Thursday, November 29, 2012

Barbies and Legos for All!

For those of you not linked in with the Trans and Godless facebook page, I posted this yesterday:

Dear Toy Advertisers,

Is this really so fucking difficult? Rather than making kids feel bad about playing with toys they enjoy, why not just admit that toys don't have a gender? They're just toys! No boy ever "turned gay" from playing with a doll and no girl "turned lesbian" from playing with guns. Besides, Nerf guns are fucking awesome.

Sincerely yours,
Dori

The image in question comes from a Swedish toy catalogue that works as an importer for Toys R Us.  Last year they were in some hot water for violating Sweden's laws against sexist advertising.  Yes, you read that correctly.  There are laws in Sweden against sexist advertising.  How.  Fucking.  Cool.  Is.  That?  You may also recall from previous posts that many European countries have laws that limit or prohibit the types of pervasive marketing to children we have in The States.  This means Swedish children may have the least amount of brainwashing when it comes to selecting toys they enjoy.  It means Swedish children will be more creative with their play because they're not just mimicking what they've seen advertised ad nauseum on television.  It means Swedish children can have more fun and enjoy their toys more.  And because they're not being told to limit their selection to only one half of the store, they have more variety to choose from and the toy sellers have twice as many opportunities to sell the same number of toys.  If nothing else sinks into the heads of Corporate America, that concept should.  Why on earth would you intentionally alienate half of your potential buyers for a product?

Here's the problem with sexist advertising.  While the intention is to alienate half of the population in order to win the loyalty of the other half, such as saying Barbies are only for girls so that girls will like it more, you still end up alienating your intended consumers as well.  Plenty of women will tell you they had no idea what they were supposed to do with Barbie, but rather than just shrug it off as not being a toy that holds their interest, they start to wonder if there's something wrong with them instead of the toy.  She may think, "Girls like Barbies, so if I don't like them what does that make me?"  This creates a whole group of girls who may resent Barbie for making them feel confused about their gender.  These girls grow up to be women who don't buy Barbie for their daughters.  Meanwhile, their daughters may actually enjoy a Barbie doll and resent their mother's for not buying one.  All this over a 12-inch piece of plastic!  Meanwhile, a boy really wants a Barbie doll so he can brush and style her hair, but he can't have one because "Barbies are for girls" and his parents don't want him to grow up gay/queer/trans/"different".  So you've got a girl who hates her Barbie and a boy who desperately wants one and neither of them can be happy because of the sexist marketing designed to induce loyalty.  Can anyone come up with a more fucked up system?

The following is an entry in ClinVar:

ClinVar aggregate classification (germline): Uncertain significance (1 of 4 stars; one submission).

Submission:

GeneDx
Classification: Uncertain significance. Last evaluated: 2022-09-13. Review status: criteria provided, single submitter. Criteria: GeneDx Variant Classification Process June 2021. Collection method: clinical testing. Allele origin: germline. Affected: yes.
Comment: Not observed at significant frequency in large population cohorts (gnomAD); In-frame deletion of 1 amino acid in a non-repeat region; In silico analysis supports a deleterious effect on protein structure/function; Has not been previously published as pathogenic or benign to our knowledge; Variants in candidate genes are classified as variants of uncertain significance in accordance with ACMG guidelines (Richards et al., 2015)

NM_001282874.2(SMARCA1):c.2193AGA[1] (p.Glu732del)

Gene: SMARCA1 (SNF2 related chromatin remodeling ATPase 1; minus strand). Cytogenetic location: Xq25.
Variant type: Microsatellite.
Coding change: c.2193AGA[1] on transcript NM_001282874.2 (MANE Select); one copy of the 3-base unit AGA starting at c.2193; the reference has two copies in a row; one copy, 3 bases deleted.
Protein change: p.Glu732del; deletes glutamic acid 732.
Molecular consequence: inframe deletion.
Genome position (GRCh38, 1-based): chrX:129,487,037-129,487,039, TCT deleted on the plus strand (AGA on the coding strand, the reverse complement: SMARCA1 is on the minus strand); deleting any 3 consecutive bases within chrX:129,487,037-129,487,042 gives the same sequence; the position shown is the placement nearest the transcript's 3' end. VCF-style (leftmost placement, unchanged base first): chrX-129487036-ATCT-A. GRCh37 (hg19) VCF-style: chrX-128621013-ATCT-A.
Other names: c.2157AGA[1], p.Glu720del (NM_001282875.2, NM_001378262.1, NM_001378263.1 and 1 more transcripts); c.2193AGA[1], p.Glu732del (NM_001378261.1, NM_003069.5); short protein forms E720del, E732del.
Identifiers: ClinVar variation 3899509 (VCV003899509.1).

Let's imagine, just for a little while, that we live in a world where toys are marketed by their function and not by their non-existant gender.  Barbies and Superheroes and Dinosaurs would be on the same "Toy Figures" aisle.  This means you could have some cross-over rather than a huge divide.  Barbie could go on away missions as a secret spy and later go on a Triceratops ride with Batman.  (By the way, this is how I played with our toys as a kid.  If my sister's Barbies weren't being lesbians, than they were dating Superheroes.  Even as kids we could tell Ken wasn't really interested.)  You could have a "Make Believe" aisle, with all the play kitchens, mini lawnmowers, and baby dolls that let kids imitate their parents and pretend to be grown-ups.  And since men and women become parents and cook and shop for groceries there is really no need to segregate.  There could be a "Dress-Up" aisle, where you have princess dresses and firefighter coats and ten-gallon hats with cap guns on holsters and all kinds of other costumes that are a ball for any kid to try on.  There could be an "Outdoor" aisle, with Nerf guns and supersoakers and hula hoops and jumpropes and balls and all the other fun stuff you can do outside.  What girl wouldn't have fun playing capture the flag with her brother? 

My point is, you don't have to radically change toys in order to appeal to all genders.  A lot of the most popular toys out there are popular because they're fun to play with.  Legos are awesome!  Nerf guns are awesome!  I loved my baby doll as a toddler and learned to double-dutch when I was in elementary school.  We shouldn't try to limit who is allowed to play with toys or tell kids how they should play with them.  Playing is how kids learn.  It's how they figure out the world and decide how they're going to fit into it.  If they want to coordinate Barbie's outfits and style her hair, that's great.  If they want to strip her naked, paint a costume on her, and have her fight crime, that's great too!  Toys are fun and kids don't need any help from adults figuring out how to play.  It's when adults get involved and start trying to make rules that we stunt their imaginations and limit who they can be.

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